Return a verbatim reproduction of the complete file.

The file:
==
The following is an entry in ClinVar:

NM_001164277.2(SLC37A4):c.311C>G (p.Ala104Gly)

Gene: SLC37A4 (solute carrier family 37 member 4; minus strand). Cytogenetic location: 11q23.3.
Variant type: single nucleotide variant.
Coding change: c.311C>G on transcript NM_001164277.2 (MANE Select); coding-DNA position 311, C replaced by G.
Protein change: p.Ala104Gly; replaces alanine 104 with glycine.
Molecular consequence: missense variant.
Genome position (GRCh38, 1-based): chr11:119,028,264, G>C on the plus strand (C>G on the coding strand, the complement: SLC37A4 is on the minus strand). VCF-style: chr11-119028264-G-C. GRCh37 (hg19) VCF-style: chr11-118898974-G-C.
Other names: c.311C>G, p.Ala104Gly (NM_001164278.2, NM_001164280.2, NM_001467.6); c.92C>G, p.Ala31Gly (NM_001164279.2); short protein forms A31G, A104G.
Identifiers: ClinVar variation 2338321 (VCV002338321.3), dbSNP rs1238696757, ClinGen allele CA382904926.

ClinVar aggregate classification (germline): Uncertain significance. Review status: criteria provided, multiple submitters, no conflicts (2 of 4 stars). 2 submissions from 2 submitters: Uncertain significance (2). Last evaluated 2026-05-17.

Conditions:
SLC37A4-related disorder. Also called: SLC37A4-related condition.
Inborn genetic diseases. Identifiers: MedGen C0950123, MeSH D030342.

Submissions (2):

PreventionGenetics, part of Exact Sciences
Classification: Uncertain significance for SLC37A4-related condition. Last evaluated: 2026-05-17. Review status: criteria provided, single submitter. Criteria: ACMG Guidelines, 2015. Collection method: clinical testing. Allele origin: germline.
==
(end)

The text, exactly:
The following is an entry in ClinVar:

NM_001164277.2(SLC37A4):c.311C>G (p.Ala104Gly)

Gene: SLC37A4 (solute carrier family 37 member 4; minus strand). Cytogenetic location: 11q23.3.
Variant type: single nucleotide variant.
Coding change: c.311C>G on transcript NM_001164277.2 (MANE Select); coding-DNA position 311, C replaced by G.
Protein change: p.Ala104Gly; replaces alanine 104 with glycine.
Molecular consequence: missense variant.
Genome position (GRCh38, 1-based): chr11:119,028,264, G>C on the plus strand (C>G on the coding strand, the complement: SLC37A4 is on the minus strand). VCF-style: chr11-119028264-G-C. GRCh37 (hg19) VCF-style: chr11-118898974-G-C.
Other names: c.311C>G, p.Ala104Gly (NM_001164278.2, NM_001164280.2, NM_001467.6); c.92C>G, p.Ala31Gly (NM_001164279.2); short protein forms A31G, A104G.
Identifiers: ClinVar variation 2338321 (VCV002338321.3), dbSNP rs1238696757, ClinGen allele CA382904926.

ClinVar aggregate classification (germline): Uncertain significance. Review status: criteria provided, multiple submitters, no conflicts (2 of 4 stars). 2 submissions from 2 submitters: Uncertain significance (2). Last evaluated 2026-05-17.

Conditions:
SLC37A4-related disorder. Also called: SLC37A4-related condition.
Inborn genetic diseases. Identifiers: MedGen C0950123, MeSH D030342.

Submissions (2):

PreventionGenetics, part of Exact Sciences
Classification: Uncertain significance for SLC37A4-related condition. Last evaluated: 2026-05-17. Review status: criteria provided, single submitter. Criteria: ACMG Guidelines, 2015. Collection method: clinical testing. Allele origin: germline.